Hope Lies with the SUn

Energy is the foundation of life. We can no longer afford to treat energy generation as the vague realm of benign public utilities and powerful corporations beyond our control. We must educate ourselves about this fundamental part of life and society, and literally retake the power for the people. This article gives a brief overview of renewable energy sources. Renewable energy currently constitutes 3.4% of US total energy supply, the vast majority of which is generated by biomass.


Energy from the sun is the foundation of renewable energy. Technically, sunlight, wind, and biomass are all forms of energy from the sun. Although both solar and wind are extremely promising renewable energy sources, they account for only 0.4% of the US primary energy supply, and a smaller fraction of our electricity generation.

Photovoltaic (PV)cells use the sun\’s energy to generate electricity; the electricity can be used directly, to charge batteries for later use, or to generate hydrogen from water by electrolysis/ PV cells are only about 15% efficient; more research must be done to increase the efficiency and make PV generated electricity less expensive. PV cells, particularly when paired with hydrogen fuel cells, hold great promise for a decentralized, clean energy system.

The sun can also be used to directly heat water, buildings, and to provide ventilation.


Heat from the sun warms air, causing the air movement we call wind. Wind energy is very successful in several European countries, especially Denmark, where it accounts for 3.5% of their primary energy. More than 75% of Danish wind turbines are owned collectively; turbines are operated singly or in small groups. Denmark also has a number of off-shore wind farms. In contrast, the US and the UK have concentrated on large land-based wind farms which have not been as successful.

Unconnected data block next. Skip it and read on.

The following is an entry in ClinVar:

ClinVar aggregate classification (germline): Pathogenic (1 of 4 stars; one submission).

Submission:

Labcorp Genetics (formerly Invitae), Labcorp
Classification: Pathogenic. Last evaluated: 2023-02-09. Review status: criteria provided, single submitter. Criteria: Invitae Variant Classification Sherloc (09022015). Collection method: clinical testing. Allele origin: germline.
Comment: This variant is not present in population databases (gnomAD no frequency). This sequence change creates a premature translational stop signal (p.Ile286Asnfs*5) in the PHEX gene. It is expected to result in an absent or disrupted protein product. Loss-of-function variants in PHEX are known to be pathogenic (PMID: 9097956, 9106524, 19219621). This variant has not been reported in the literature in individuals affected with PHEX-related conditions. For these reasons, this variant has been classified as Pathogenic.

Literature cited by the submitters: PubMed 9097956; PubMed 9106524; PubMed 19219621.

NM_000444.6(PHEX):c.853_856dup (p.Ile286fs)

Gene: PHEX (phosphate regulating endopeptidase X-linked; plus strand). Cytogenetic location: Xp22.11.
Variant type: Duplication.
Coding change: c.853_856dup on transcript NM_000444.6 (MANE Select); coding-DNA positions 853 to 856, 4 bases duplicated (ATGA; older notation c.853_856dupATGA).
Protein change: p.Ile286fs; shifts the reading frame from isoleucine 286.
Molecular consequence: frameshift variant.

There are a number of tricky issues with wind turbines, such as the maintenance associated with so many moving parts and buffeting by strong/varied wind speeds. Wind power has essentially no emissions. It is estimated that 30% of European electricity demand may be met by wind by 2030.


Hydrogen is a good way to store energy. The gas can be produced from water by electrolysis powered by photovoltaic panels or wind turbines, or from natural gas, methanol or biomass with added heat. Hydrogen can be recombined with oxygen in a fuel cell to generate extremely clean electricity, or burned as fuel. When coupled with wind/solar technology, hydrogen is a potentially very decentralized, clean way to generate electricity and heat.

Caution: Hydrogen could also be used in a way requiring a large transportation infrastructure similar to that of natural gas (the \’hydrogen economy\’). This is the industry\’s goal.


Biomass involves using organic matter (manure, dedicated energy crops, agricultural waste, liquid/solid/gaseous fuels (like biodiesel, hydrogen, ethanol, etc.), heat and chemicals.

Biomass accounts for 3% of both US total energy supply and electrical supply. Biomass emits little carbon and can reduce nitrous and sulfur dioxides and other air pollutants.

Concerns: What kind of land should be dedicated to producing energy crops? Also, organic matter can be used to produce certain plastics and chemicals that would be superfluous in a truly sustainable society (think Archer Daniel Midland, DuPont, etc.)


Geothermal energy employs steam or very hot water coming form the earth to power turbines and generate electricity.

Geothermal energy meets only a tiny fraction of the US electricity demand.

Current technology is very reliable (>95%) and emits almost no carbon. Geothermal energy is not cost competitive with current fossil fuel technology, because the US government is not interested in investing in technology/exploration. Total possible generating capacity is not know but estimated to be large with the right technology.

Other Possibilities

Folks like to talk about capturing energy from tides, waves, magma within the earth, and other wacky sources. Right now these are not technically feasible options, and will not be needed if we commit to using less energy.